by Monique Gardner, M.A., LPC / in Active, Adolescent, Bullying, Child Behavior, Depression, Family Relationships, Parents, Suicide Awareness, Trauma / tags: Child, Child Behavior, Family Relationships, Kids, School, Trauma, Traumatic, What Parents Can Do
For some, entertainment is an escape from our daily lives, but for many others entertainment is a sensationalized account of real issues we may face. “13 Reasons Why” originally published as a young adult novel, was subsequently adapted into a series by Netflix. The series chronicles the life and subsequent suicide of teenager Hannah Baker. In the series, Hannah posthumously provides 13 cassette tapes to fellow teenagers she has come in contact with, detailing the trauma she and others endured in the weeks prior to her death.
The dark turn of the show may make it difficult for some viewers to watch, covering topics such as drug abuse, sexual assault, bullying, and suicide. While the show is effective in pulling the viewer in, it does little to prepare the viewer for what’s to come, which begs the question: when is it appropriate to address the topics of sexual abuse and suicide?
To answer this question, it is first essential that parents and educators become familiar with the content described in this series, thus providing a basis for future conversations. What “13 Reasons Why” has accomplished is opening the dialogue surrounding assault and suicide between adults and teenagers. For many, the unimaginable trauma of suicide and sexual assault, which is vividly played out on the screen for viewers to watch, is a subject that is not easily broached, however, it allows adults to empathetically gaze at the issues many teenagers face.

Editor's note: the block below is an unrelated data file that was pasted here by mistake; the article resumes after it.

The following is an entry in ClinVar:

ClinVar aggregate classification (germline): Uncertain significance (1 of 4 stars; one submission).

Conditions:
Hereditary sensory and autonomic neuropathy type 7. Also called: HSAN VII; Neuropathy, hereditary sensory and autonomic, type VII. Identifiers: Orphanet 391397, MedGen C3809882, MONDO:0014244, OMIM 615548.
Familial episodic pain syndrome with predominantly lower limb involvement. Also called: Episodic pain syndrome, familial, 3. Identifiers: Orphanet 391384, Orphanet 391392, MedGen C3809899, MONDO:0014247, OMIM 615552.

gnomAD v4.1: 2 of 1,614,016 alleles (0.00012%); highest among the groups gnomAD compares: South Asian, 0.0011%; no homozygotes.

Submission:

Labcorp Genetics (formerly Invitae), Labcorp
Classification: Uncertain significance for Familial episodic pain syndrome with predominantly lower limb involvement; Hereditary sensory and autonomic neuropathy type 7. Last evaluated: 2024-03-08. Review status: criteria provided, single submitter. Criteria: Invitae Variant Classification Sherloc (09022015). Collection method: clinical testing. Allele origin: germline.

As parents and professionals, it is important that the conversations surrounding sexual assault and suicide be had, no matter how difficult they may be. Discussing the depictions and representations of each character may alleviate some of the concerns parents may experience, as well as allow parents the opportunity to correct some of the inaccuracies presented in the series. As teenagers who may view the series, it is imperative that it be known that there will be someone who takes these issues seriously and is willing to address them. For each of us, the series can shine a light on the importance of being intentional in how we interact with each other and how we respond to those hurting or in need of support.
If you or someone you know is struggling with thoughts of suicide please call the National Suicide Prevention lifeline, a 24-hour free and confidential service, at 1-800-273-TALK (8255).
To speak with someone regarding the issue of sexual assault please call the National Sexual Assault Hotline, available 24 hours a day, at 1-800-656-4673.
Additionally, if you or someone you know is affected by the topics discussed in the series, please feel free to schedule an appointment with one of our therapists here at Cornerstone by calling our Intake Department at (312) 573-8860.
About the Author: Monique Gardner, M.A., LPC